September 6, 2022 at 2:31 PM

            • Sounds like Brazil does a better job than the United States of giving science students a thorough grounding in their subject. Unfortunately American colleges are removing more and more requirements. For example, in some schools history majors don’t even have to take a course in American history, nor do English literature majors have to take a course on Shakespeare. It’s a sad state of affairs.

              Steve Schwartzman

              September 6, 2022 at 7:36 PM

              • I don’t know anymore about how it’s there. Education is falling into a pit almost everywhere. Do math majors need to learn the multiplication tables? .

                Alessandra Chaves

                September 7, 2022 at 2:51 PM

                • I like your sarcastic question. I suspect math majors still know their times tables, but I’ve found that not all college students do. A decade ago I had the unhappy experience of teaching a few summer remedial classes for a local college. All the students had been admitted for the fall only on a provisional basis because they were deficient in basic skills. Lots of those students, despite having high school “diplomas,” couldn’t do elementary school arithmetic. For example, some of them thought that the way to add 1/7 + 1/7 was to add across the top and then add across the bottom, so their answer was 2/14. Even after I spent days going over how to add fractions, a lot of those high school “graduates” still couldn’t do it.

                  Steve Schwartzman

                  September 7, 2022 at 3:31 PM

                • I recall when my son was learning multiplication in elementary school, the teacher told me that multiplication tables were a thing of the past. I watched my son draw sticks on a piece of paper, then count the sticks when he was multiplying. One day I had it with watching him do something so inefficient and forced him to learn the multiplication tables against the teacher’s advice. It went well from that point on.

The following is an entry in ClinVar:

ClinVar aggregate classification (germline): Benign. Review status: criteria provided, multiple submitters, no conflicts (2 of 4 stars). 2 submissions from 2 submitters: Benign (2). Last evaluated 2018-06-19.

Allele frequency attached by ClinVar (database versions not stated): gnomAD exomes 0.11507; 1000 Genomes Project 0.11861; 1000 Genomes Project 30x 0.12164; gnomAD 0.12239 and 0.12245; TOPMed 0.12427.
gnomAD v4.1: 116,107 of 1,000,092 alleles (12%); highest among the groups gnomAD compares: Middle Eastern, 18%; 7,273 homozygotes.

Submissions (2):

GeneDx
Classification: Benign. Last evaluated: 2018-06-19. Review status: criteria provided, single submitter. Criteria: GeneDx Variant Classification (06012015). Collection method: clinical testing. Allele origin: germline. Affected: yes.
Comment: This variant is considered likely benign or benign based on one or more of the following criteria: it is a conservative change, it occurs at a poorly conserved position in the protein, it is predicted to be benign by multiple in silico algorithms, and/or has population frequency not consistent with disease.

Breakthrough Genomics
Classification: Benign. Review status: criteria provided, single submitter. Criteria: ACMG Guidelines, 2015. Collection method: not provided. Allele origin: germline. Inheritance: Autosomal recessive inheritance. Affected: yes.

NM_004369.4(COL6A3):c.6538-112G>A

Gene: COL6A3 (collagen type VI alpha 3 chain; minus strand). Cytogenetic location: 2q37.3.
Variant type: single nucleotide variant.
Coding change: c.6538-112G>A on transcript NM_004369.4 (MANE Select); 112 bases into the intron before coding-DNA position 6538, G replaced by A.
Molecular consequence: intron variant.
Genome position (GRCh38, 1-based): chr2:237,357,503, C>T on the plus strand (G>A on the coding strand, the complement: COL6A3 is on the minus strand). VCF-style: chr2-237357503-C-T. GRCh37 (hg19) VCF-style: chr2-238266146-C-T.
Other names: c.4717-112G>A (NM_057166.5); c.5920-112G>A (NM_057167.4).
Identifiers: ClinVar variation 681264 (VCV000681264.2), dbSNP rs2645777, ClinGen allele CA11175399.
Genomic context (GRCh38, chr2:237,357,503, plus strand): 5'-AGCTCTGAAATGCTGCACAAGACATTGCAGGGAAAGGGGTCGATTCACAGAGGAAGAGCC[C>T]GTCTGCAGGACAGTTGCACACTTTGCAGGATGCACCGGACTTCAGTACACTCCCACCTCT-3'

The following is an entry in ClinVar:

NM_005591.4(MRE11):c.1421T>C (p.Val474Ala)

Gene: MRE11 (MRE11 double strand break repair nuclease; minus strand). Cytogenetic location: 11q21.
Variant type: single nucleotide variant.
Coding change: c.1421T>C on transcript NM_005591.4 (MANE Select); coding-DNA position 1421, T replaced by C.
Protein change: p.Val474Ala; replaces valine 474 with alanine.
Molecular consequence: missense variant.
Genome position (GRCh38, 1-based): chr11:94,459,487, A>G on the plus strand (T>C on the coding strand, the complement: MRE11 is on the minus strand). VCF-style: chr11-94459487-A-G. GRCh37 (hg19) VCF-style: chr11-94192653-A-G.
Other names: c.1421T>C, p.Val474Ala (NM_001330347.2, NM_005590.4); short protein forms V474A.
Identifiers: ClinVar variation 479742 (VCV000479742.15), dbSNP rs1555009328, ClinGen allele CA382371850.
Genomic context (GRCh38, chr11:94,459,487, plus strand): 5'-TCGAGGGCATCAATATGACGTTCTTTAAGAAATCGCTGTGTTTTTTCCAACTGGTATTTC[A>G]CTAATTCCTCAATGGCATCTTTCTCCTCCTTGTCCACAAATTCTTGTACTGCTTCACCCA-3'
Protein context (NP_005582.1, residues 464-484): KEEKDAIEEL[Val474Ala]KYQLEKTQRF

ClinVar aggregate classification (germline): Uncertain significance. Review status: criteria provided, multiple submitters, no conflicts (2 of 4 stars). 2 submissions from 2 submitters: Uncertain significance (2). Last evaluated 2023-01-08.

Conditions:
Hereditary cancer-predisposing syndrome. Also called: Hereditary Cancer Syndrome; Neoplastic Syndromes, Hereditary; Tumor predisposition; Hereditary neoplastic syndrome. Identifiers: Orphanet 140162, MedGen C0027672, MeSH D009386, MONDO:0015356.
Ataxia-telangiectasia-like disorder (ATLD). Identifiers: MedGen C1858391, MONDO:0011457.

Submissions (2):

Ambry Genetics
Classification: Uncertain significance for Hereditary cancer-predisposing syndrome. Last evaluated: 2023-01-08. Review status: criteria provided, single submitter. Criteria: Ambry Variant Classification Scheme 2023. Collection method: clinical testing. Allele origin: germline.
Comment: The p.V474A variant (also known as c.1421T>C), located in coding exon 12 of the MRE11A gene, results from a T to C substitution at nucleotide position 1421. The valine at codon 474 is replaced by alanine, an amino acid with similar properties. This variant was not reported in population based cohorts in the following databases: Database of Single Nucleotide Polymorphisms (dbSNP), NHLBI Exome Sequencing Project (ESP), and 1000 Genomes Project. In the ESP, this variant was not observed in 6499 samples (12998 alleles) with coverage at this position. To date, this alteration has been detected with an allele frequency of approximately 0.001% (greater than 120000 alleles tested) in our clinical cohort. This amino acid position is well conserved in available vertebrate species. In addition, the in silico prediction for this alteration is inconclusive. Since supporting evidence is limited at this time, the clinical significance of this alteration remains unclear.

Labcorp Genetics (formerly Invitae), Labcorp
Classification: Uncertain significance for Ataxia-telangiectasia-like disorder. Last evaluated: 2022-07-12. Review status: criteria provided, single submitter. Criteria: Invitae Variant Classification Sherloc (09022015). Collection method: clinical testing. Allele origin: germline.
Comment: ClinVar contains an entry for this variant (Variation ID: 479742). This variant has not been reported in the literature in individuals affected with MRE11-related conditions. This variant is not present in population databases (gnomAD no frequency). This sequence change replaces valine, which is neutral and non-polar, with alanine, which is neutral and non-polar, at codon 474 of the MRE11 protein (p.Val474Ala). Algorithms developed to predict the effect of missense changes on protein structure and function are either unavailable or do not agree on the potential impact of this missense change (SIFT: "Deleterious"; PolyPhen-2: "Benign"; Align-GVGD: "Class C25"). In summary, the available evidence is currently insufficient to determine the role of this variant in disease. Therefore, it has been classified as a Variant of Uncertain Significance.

Alessandra Chaves

                  September 7, 2022 at 4:09 PM

                • As you found, educational faddists are perversely determined to undermine effective education. It’s crazy, but it’s the truth. You did well to take your son’s education into your own hands.

                  Steve Schwartzman

                  September 7, 2022 at 5:43 PM

  2. They look beautiful, like a bouquet. I have not seen marsh fleabane flowers before.

    Peter Klopp

    September 6, 2022 at 9:10 AM

    • Yes, you can see it as a bouquet. The closest marsh fleabane come to you is something like a thousand miles, so it’s not surprising you haven’t seen it.

      Steve Schwartzman

      September 6, 2022 at 11:32 AM

  3. When we were down on the west end of Galveston last weekend, I saw a good bit of marsh fleabane in the area behind the dunes, but couldn’t get to it. It may well be blooming in more accessible areas now, especially with all the rain we’ve had. The pastel buds in the second photo are quite attractive, but I’m always drawn to the plant’s leaves, too. I like that you captured their fuzziness:especially in the first photo.

    shoreacres

    September 6, 2022 at 10:15 PM

    • ps: too bad we don’t have a mosquito-bane plant. We’ve had enough rain now that the little devils are swarming. I suppose the dragonflies are happy.

      shoreacres

      September 6, 2022 at 10:17 PM

    • As a conspicuously fuzzy person myself, I do what I can to highlight that quality in nature. (Okay, that wasn’t why I included the leaves in the first picture; they were just there behind the flowers.)

      Steve Schwartzman

      September 7, 2022 at 8:25 AM

      • Advantage dragonflies; disadvantage humans. I noticed mosquitoes appearing unusually quickly when I was briefly out in our side yard a couple of days ago.

        Steve Schwartzman

        September 7, 2022 at 8:27 AM

  4. A first impression of the buds gave me the impression they were swamp milkweed. By now most of our summer fleabanes are passed and the late species are blooming.

    Steve Gingold

    September 7, 2022 at 2:34 AM

    • I should probably have noted that the common and confusing name “fleabane” applies to plants in different tribes of the sunflower family, both of which have members in Austin. The marsh fleabane shown here (genus Pluchea) is in the tribe Inuleae, while prairie fleabane daisy and Philadelphia fleabane (genus Erigeron) are in the daisy-like tribe Astereae. I imagine “fleabane” may be an ambiguous term in your area, too.

      Steve Schwartzman

      September 7, 2022 at 8:36 AM

  5. Super pop of pink!

    Julie@frogpondfarm

    September 11, 2022 at 2:22 PM